To continue providing the best possible service to the public, the Louisiana Department of Environmental Quality (LDEQ) decided to update its Electronic Document Management System (EDMS).
LDEQ’s 15-year-old EDMS was outdated, limiting search capabilities and preventing timely access to records for agency staff and the public.
LDEQ and Access Sciences redesigned the EDMS, modernizing the document search and retrieval experience.
In 2016, the LDEQ Undersecretary, Karyn Andrews, hosted a meeting with the public, gaining valuable feedback that would spark the idea for an EDMS redesign.
A Louisiana resident, who was also an employee of a large oil and gas company, asked a simple question – “Is there any way to make the EDMS more Google-like?” Even though that project would require a lot of funding and internal resources, Andrews aspired to move forward with the idea.
She sought advice from long-term partner Access Sciences, who has served as LDEQ’s records management team since 2004. Although the firm advised steering away from the term “Google-like” due to technological and file limitations, they did express confidence in LDEQ’s ability to modernize its document search and retrieval process.
Instead of a “Google-like” algorithm and search index, the new EDMS would be more “Amazon-like,” incorporating faceted-search which uses several levels of pre-determined filters to effectively find desired results.
To move forward, Access Sciences delivered a project proposal which received approval from LDEQ and funding in 2020.
Staying true to its mission of providing exceptional service to the people of Louisiana, LDEQ involved its end-users – its staff and the public – from the beginning. A survey was sent out to identify which EDMS features were the most important, which narrowed it down to:
Access Sciences was tasked with building out the requirements and putting together a development team, which included five of the firm’s consultants as well as a contractor for UI/UX Design. Since the EDMS is a public facing website, the team wanted to ensure a modern look and feel for end users.
Over the course of a year, the team built out the new EDMS according to business and technical requirements outlined by LDEQ, providing:
In addition to fulfilling those requirements, the project team built out additional features, making the EDMS even more efficient and useful. For example, the system was designed to combine the internal and external document retrieval processes into one.
The team also improved the document submittal process for agency employees, making it easier for them to track the status of their submitted document as it moved into each phase – in process, rejected, or in the EDMS.
Once LDEQ had its new EDMS built out, it was time to test it out.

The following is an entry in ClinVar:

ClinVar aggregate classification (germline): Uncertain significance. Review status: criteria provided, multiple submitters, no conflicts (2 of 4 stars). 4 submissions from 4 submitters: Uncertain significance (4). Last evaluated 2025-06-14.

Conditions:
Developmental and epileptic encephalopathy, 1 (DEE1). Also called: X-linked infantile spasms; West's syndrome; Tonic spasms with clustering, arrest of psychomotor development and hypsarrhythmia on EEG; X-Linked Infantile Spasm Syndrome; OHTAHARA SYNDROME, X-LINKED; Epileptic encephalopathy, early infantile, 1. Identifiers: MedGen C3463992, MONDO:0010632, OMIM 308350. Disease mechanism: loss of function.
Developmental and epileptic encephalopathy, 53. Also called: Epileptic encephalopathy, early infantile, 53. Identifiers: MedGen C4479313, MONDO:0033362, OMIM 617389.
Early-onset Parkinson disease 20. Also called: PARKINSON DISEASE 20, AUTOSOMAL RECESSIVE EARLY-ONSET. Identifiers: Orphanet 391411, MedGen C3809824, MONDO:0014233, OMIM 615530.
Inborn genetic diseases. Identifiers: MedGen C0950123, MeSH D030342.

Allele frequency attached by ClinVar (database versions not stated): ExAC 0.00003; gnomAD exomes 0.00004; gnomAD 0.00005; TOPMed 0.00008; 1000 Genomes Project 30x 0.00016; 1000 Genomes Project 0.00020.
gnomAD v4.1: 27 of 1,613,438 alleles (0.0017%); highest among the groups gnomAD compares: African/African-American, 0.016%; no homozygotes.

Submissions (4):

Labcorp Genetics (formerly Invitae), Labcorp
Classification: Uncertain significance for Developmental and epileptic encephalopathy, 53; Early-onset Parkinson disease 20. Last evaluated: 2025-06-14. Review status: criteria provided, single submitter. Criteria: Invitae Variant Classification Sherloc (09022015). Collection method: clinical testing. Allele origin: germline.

There was an extensive, three-level user-acceptance testing process. The first level was the development team, the second level was the records management team and LDEQ project superusers, and the third level was EDMS staff and public users.
During testing, users identified additional capabilities that would further enhance the final product, and the team moved swiftly to incorporate those. For example, users thought highlighting search terms would make it easier to find the desired content in each document. So, the team added that functionality. Users also thought adding synonym search (for example, “street” and “st.”) should be incorporated, and the project team was able to include that in the system.
Like all of Access Sciences’ projects, change management for LDEQ’s new EDMS started at the beginning and continued throughout the entirety of the project (and beyond).
A monthly newsletter, Discover DEQ, was sent out to staff and the public each month of development, detailing a new, soon-to-come EDMS feature.
And then, once the system was almost ready to roll out, the project team provided training support via quick, digestible help videos and fact sheets. The videos ultimately eased the transition for EDMS users and reduced the need for support from LDEQ staff.
After a full year of building, testing, and change management, LDEQ was ready to share its new system with the public.
The state agency launched the system in June 2021. Then, starting in July 2021, all users were automatically re-routed to the new and improved EDMS. But they can still opt to use the “Classic” version. While the goal is to fully transition to the “Modern” version, LDEQ is giving users time to explore the new system and adjust first.
As with all of the firm’s projects, Access Sciences continues to monitor the system and make improvements if needed. For instance – despite the extensive, multi-level testing process, the EDMS build-out missed a critical function.
After the rollout, agency employees found they could no longer print saved or incomplete submittals. This became a roadblock for some departments that needed to save, print, and route incomplete submittals to other departments.
As soon as that issue was identified, the project team immediately took action. They added that critical function into the system, fixing the issue within 24 hours.
“The new tool is definitely an upgrade, and I especially appreciate the new features in the Advanced Search engine.” – Jeff Baker, Environmental Scientist Manager for LDEQ
“Some of the added functions I find useful are the expanded ‘Advanced Search’ and ‘Report Bug’ functions. I think our staff will really like the finished product, and it will allow them to be more productive and efficient in their daily activities. Great job by the EDMS Development Team.” – Durwood Franklin, Sr. Environmental Scientist for LDEQ